I remembered there had never been days, when you did not make dinner. Day in and day out, you will find the energy to do all these and kept the same consistent standard of 3 dishes - vegetable, meat and soup. You would sew and mend my clothes. You would sew dresses for the only Barbie doll that you saved for months to buy for me. You would always find the energy to do the house chores. I have never seen you cried over the mountain of practical responsibilities you had as a mother. I wondered, if you ever cried behind our sight?

In your marriage, you modeled for us unconditional love for pa. You served the family tirelessly without any complaints. You would be forbearing over for pa. On the other hand, I could get calculative over our home responsibilities, over who is doing more or who is doing less. When I come before God, He would remind me that we should not only look to our own interest, but to the interest of others. God would remind me of your example.

Although I had a master in finance, I would not have managed the home finance as well as you. We don't have to worry about money, but I sweat to think if I were to be put in your shoes one day, if I could manage it as well as you. I have not been able to budget my food well, so often throwing away food that we could not finish. I am not able to just eat left-overs and give the good stuff to J. Sometimes I am tempted to eat the good stuff and keep the left-overs for J. There are days, I would just not have the energy to make dinner, and resort to takeaways so very often. And when I make dinner, very often, I can only manage 1 dish. It will take me the whole day to make 3 dishes like you did and I would be very tired. Until today, I still have not completed sewing the buttons on J's scout uniform. It is a real struggle. And I still have yet to mend his stuff toy. J asked farmor to help him sew it.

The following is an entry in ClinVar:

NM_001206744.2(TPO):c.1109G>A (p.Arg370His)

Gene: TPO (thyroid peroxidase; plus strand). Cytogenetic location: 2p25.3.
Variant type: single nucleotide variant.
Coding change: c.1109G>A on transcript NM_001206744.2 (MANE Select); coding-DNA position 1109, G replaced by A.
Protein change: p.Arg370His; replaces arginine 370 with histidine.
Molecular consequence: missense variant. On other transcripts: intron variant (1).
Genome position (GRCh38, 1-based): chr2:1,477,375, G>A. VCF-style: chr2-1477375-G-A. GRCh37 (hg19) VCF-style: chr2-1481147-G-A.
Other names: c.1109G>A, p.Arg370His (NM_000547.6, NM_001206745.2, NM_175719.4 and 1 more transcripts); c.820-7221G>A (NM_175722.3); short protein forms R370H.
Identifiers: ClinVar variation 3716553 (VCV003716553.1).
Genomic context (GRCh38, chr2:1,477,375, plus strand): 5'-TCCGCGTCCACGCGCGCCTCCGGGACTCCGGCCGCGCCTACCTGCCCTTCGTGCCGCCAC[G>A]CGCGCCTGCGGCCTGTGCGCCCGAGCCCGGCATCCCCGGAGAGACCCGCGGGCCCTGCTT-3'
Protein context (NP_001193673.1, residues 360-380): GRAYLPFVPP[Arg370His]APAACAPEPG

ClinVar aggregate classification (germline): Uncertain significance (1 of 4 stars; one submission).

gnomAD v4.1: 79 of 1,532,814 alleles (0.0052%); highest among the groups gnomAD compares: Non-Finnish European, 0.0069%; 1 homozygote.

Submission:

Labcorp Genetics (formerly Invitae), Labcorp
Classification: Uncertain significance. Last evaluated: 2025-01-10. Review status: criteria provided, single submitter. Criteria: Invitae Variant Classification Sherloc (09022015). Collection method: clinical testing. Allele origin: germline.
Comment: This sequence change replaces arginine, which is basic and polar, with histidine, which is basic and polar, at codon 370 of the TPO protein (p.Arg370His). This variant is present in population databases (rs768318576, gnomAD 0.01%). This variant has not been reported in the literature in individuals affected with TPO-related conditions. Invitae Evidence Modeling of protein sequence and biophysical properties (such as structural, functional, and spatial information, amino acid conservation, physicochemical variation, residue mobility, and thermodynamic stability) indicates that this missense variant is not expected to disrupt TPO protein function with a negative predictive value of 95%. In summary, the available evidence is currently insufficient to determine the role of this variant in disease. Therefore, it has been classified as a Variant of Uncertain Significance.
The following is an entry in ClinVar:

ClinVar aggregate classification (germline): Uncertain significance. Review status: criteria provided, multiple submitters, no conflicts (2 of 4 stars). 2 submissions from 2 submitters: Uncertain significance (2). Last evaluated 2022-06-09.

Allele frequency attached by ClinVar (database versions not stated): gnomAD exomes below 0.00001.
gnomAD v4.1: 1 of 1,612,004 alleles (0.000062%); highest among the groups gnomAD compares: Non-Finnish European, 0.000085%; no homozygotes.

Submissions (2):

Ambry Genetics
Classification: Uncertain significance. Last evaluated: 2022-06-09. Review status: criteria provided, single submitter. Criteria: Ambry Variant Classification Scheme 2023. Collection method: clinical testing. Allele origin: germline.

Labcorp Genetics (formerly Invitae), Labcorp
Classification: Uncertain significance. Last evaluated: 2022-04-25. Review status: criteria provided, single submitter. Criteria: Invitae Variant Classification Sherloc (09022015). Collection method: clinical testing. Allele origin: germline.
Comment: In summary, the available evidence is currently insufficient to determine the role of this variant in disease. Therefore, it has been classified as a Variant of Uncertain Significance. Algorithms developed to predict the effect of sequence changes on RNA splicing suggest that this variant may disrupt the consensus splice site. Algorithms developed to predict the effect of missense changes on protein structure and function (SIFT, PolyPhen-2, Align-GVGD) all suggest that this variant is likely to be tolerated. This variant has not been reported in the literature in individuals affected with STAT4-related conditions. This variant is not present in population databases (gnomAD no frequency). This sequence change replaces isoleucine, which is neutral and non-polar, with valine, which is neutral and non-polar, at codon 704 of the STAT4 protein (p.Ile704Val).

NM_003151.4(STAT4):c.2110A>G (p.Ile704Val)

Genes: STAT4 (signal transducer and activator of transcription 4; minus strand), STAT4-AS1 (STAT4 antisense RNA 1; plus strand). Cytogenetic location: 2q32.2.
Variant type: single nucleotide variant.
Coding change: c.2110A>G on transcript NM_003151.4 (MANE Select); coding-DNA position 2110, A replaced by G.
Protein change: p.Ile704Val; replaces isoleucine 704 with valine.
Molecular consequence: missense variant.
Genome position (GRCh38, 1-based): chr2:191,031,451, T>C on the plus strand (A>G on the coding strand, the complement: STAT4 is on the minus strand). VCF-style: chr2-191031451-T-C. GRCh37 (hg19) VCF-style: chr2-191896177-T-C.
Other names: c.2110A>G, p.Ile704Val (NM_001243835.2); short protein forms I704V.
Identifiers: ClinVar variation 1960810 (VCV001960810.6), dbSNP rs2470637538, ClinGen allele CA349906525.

When I think of the things you had done for us as our mum, I am humbled. Many of the things, I am not able to do. And even if I managed to, I would have felt so tired. I would think of the following day and get upset over the never-ending routine of practical work as a mom, and cry. I would need some time to chill out with girlfriends over cafes and high-tea. But you did all those things without any opportunities to chill out with your girlfriends.